It seemed like more often than not, railroads placed these multiple-tier code lines on the south side of their mainlines. This inevitably interfered with my photography and plenty of otherwise good photographic locations were fouled by the rows of poles and the wires between them.

In early 1989, when Conrail was cutting down the old code lines east of Buffalo. I thought, Hurray! Good riddance!

However, I quickly realized how wrong I’d been. In fact I’d been photographing the wires for years.

On the afternoon of February 25, 1987, I exposed this Kodachrome 25 color slide using my college roommates's Canon A1 with 50mm lens; f4.5 1/250th of a second. The poles and wires were my primary subject, the westward Conrail  intermodal train was included for incidental interest.
On the afternoon of February 25, 1987, at Churchville, New York I exposed this Kodachrome 25 color slide using my college roommates’s Canon A1 with 50mm lens; f4.5 1/250th of a second. The poles and wires were my primary subject, the westward Conrail intermodal train was included for incidental interest.

Yes, the code lines made for a visual challenge. And, undoubtedly these sometimes got in the way. But they were part of the railroad. Traditionally, they were key to its operations and often serving as a crucial part of the signaling system. They had been there since the steam era. After all, the railroad was more than just locomotives rolling along at speed.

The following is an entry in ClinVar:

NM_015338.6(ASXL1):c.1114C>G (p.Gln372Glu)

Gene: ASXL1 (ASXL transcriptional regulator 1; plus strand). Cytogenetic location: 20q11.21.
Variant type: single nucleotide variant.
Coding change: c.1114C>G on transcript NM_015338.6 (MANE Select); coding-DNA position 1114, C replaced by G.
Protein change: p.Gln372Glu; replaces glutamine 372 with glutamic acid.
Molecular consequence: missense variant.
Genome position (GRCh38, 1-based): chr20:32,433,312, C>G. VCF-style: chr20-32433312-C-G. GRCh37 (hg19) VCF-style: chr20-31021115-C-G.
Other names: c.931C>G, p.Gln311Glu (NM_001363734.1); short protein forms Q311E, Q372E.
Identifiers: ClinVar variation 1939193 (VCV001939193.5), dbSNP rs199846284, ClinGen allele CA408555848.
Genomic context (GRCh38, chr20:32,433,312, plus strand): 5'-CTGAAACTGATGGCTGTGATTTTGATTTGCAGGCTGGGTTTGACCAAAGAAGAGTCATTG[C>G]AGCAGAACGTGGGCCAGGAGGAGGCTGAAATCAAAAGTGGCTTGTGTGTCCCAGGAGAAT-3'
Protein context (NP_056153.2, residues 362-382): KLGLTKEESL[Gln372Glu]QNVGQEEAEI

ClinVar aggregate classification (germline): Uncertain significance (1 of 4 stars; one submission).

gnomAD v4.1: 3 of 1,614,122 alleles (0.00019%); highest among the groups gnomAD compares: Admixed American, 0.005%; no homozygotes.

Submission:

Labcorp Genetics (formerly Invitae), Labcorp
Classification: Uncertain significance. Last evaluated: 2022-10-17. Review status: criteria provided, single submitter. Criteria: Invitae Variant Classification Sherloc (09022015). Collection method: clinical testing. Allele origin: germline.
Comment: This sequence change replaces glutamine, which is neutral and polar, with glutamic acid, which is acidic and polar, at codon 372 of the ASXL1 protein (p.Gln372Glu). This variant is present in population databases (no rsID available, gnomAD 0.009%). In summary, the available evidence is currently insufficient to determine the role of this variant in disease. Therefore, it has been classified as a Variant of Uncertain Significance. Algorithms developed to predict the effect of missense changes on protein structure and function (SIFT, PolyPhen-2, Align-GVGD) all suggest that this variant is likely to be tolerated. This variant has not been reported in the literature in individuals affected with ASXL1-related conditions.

It occurred to me how I’d often improved my photographs by working with the wires. The visual elements and patterns added by the army of time-worn polls connected by rows of cables made for more compelling images.

Conrail C30-7A 6593 leads symbol freight PXSE -9 eastbound at mp397 South Byron, New York. Exposed on K25 using a Leica M2 with 50mm Summicron. 'Full sun setting'-240 foot candles according to my Sekonic Studio Deluxe. Camera set at: f4.5 1/250th of a second.
Conrail C30-7A 6593 leads symbol freight PXSE -9 eastbound at mp397 South Byron, New York. Exposed on K25 using a Leica M2 with 50mm Summicron. ‘Full sun setting’-240 foot candles according to my Sekonic Studio Deluxe. Camera set at: f4.5 1/250th of a second. Here’s I’ve worked with the code line, using it to frame up the passing freight.

Sunrise at Donahue Road in Batavia, New York finds PXSE rolling east and SENF (Selkirk-Niagara Falls) roaring west. For me the code lines and morning glint light made this a favorite sequence. Exposed on PKL (Kodachrome 200) using a Leica M3 fitted to a Visoflex with 200mm Telyt lens mounted on a tripod. f6.3 1/250th of a second.